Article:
From the Chicago Reader (March 26, 1999). — J.R.
Rating ** Worth seeing
Directed by Ron Howard
Written by Lowell Ganz and Babaloo Mandel
With Matthew McConaughey, Jenna Elfman, Woody Harrelson, Sally Kirkland, Martin Landau, Ellen DeGeneres, Rob Reiner, Dennis Hopper, and Elizabeth Hurley.
I tend to like Ron Howard movies. They’re usually energetic, Capra-like popular entertainments that respect the audience — not a common virtue these days. Howard is one of the few remaining filmmakers from the Hollywood studio tradition who can be counted on to offer honest diversion without making any undue claims for what he’s doing — and I include everything from Grand Theft Auto and Night Shift to Splash and Cocoon, from Gung Ho and Parenthood to the underrated Far and Away, Backdraft, and The Paper, and even dubious efforts such as Willow and Apollo 13. Even when his films are satirical, as Gung Ho is, they don’t offer their commentaries from the top of soap boxes, and their messages are sweet tempered rather than caustic.
EDtv conforms to this pattern, though it runs up against a current conundrum — how can one criticize the excesses of the contemporary media without blaming the audience?… Read more »
From the Chicago Reader (April 20, 1999). — J.R.
Though this comedy-drama about a macho feud between two New York air-traffic controllers (John Cusack and Billy Bob Thornton) is never entirely believable, it’s consistently lively, offbeat, and unpredictable, suggesting at times the improbable fusion of Howard Hawks and Sigmund Freud. Inspired by an article by Darcy Frey in the New York Times Magazine, the screenplay by brothers Glen and Les Charles (creators of the TV show Cheers) piles hyperbole on top of frenzy in spelling out the heroes’ frenetic lifestyle. In particular, it focuses on the putative wife swapping (involving Cate Blanchett and Angelina Jolie) that emerges from the rivalry. Cusack may be called upon to hog too much of the limelight, if only because the story is mainly told from his point of view, but director Mike Newell’s flair for mixing and matching his entire cast seldom falters. (JR)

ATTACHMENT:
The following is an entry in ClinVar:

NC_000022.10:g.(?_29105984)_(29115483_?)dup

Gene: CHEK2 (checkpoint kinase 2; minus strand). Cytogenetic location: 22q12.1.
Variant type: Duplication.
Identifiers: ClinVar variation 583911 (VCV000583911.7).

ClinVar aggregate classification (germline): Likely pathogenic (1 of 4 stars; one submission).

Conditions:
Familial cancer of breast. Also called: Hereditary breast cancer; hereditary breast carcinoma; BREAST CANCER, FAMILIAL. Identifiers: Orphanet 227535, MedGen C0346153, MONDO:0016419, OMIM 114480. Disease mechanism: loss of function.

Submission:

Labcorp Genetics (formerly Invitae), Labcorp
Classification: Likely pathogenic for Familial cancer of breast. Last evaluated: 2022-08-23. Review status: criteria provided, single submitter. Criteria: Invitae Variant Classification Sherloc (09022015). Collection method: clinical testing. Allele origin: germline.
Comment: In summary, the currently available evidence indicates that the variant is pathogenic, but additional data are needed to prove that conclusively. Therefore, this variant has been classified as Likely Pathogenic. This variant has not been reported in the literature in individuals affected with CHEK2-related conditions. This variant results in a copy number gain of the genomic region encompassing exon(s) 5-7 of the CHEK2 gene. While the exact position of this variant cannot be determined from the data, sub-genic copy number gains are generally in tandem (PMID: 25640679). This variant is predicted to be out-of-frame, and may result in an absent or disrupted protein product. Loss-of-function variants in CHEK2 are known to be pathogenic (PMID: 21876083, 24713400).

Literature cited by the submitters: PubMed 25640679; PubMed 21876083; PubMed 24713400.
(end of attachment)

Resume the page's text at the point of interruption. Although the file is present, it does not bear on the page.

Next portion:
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From the Chicago Reader (May 1999). — J.R.
Not bad for a toy commercial, and the SF settings, however familiar, are even more impressive than the gadgets and beasties. The casualties are narrative momentum (at least compared to episode four) and the actors — Liam Neeson, Ewan McGregor, Natalie Portman, Frank Oz, Samuel L. Jackson, Ray Park — who are stilted and humorless but can’t be blamed, since George Lucas’s mind was on the digital effects. (An overgrown Jamaican reptile of indeterminate gender named Jar Jar Binks has been created specifically to tell the audience when it’s OK to laugh.) At great expense, Lucas has finally succeeded in duplicating his low-budget models (mainly serials and westerns of the 50s) in emotional range as well as in action. The digital effects help him realize this sincere aim, but the campy whiffs of pseudoprofundity are strictly analogical and exclusively the writer-director’s, and in a way they’re every bit as charming as the simplicity. PG, 133 min. (JR)
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